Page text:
In this episode, Matana shares the common thread all religions are woven with. Gratitude is an essential gift for harnessing and focusing our innate power and allows us to grow and gift to others.
We all have a Why. Sometimes we scream our WHY out loud and at other times, we simply embody it […]Read more
You might know someone with mental illness. Maybe it’s you; maybe a family member or friend. But it is someone you wish to see get better. You’ve seen them suffer, even while in treatment. Perhaps you have suffered as well. You wish there was another way for them to find help and hope in the darkness. Chazkeinu was created to offer that additional support to Orthodox Jewish women living with mental illness.
Joe Brikman joins us to share with us how he has come to thrive, despite adversity. As a boy, he was sexually abused by a female babysitter and at the age of 12, shortly after he told his parents, his father was diagnosed with cancer. Joe was sent off to a boarding school where, no matter his accomplishments, it seemed he could never live up to their strict expectations. This, combined with the flashbacks and issues he was dealing with, made him feel hopeless, and he attempted suicide on his 14th birthday.
When I heard Erin Bagwell share her perspective on her experience with Postpartum Depression (PPD), I knew I had to have her on the show. In this powerful and raw episode, we discuss our own experiences with mental health in early motherhood and what new moms often go through.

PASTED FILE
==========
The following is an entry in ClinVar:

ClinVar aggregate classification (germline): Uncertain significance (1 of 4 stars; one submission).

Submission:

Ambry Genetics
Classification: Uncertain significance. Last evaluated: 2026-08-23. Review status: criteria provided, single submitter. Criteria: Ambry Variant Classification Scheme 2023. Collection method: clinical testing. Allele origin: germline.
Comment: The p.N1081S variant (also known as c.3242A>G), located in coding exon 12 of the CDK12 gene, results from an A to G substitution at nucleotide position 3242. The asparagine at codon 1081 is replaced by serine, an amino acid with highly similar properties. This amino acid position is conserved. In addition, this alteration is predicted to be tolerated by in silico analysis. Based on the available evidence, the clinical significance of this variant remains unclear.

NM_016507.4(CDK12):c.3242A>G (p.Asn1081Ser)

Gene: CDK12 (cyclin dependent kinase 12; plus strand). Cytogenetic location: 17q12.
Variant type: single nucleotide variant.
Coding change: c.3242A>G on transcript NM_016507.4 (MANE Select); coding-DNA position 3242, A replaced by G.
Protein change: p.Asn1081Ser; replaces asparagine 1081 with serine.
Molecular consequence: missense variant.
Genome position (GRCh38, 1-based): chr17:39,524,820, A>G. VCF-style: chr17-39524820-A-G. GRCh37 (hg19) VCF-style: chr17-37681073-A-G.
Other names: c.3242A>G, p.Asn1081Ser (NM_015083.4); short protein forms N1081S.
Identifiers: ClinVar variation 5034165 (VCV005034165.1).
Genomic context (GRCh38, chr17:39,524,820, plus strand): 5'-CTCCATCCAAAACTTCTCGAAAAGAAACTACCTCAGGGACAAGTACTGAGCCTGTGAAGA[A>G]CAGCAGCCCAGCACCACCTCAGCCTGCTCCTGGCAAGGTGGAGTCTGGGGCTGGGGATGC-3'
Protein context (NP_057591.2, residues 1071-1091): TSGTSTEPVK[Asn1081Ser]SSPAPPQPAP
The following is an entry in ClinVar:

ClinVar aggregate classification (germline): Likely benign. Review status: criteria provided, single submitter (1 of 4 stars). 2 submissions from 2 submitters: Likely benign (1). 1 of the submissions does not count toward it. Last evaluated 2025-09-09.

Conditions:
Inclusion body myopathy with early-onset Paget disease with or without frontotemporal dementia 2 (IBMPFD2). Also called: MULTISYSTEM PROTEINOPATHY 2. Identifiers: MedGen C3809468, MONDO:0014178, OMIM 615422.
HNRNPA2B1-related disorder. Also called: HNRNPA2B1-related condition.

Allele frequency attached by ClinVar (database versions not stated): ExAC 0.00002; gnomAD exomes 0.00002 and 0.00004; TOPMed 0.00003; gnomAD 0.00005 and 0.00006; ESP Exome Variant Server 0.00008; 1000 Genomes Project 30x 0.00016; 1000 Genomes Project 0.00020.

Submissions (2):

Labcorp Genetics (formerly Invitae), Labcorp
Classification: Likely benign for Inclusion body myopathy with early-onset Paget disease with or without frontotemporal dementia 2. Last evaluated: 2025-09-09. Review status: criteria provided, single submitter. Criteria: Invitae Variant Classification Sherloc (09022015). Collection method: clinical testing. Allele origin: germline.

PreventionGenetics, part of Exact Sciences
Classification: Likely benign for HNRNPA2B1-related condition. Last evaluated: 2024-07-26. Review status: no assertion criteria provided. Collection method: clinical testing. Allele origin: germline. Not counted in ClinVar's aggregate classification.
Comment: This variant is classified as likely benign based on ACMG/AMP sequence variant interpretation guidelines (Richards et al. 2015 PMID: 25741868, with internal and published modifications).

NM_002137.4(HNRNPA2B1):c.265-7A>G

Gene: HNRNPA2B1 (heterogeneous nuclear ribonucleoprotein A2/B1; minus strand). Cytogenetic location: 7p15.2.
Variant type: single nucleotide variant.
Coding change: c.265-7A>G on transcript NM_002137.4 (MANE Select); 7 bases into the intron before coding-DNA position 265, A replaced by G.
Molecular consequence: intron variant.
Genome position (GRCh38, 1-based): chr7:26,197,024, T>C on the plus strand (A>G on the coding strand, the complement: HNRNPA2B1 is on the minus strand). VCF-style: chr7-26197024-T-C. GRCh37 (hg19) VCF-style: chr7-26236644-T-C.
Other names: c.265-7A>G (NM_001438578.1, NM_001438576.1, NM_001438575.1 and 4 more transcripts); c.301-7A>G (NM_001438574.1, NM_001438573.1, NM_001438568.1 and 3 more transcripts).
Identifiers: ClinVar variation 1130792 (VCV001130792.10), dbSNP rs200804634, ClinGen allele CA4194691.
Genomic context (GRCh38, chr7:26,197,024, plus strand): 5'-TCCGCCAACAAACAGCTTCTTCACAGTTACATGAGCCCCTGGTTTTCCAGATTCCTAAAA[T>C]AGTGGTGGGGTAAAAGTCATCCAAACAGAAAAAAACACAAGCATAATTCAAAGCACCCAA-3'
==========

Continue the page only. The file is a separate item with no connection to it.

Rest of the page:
Bob Baker has been my virtual mentor for years. I have never actually met him before, but every morning, I listen to his podcast and let him guide me in speaking affirmations over my life. He is here today to share with us his own journey to embracing affirmations. Positivity had such a huge impact on my own healing, and Bob plays a big part in keeping that going in my daily life.
In 2010, Debbie DeMarco Bennett learned that she had borderline personality disorder, (BPD) was in and out of psychiatric hospitalizations, frequently threatening suicide, unable to keep a job and her relationships were very hot and very cold. Having grown up in the foster care system and being placed in group homes she had been working with her psychiatrist and therapist at the health organization Kaiser, where she received her diagnosis of BPD. Her psychiatrist introduced her to Dialectical Behavior Therapy, (DBT), and after she enrolled into treatment, she realized that she was not crazy, but rather, was just someone who felt deeply, intensely, and never really learned how to manage when difficulty surfaced.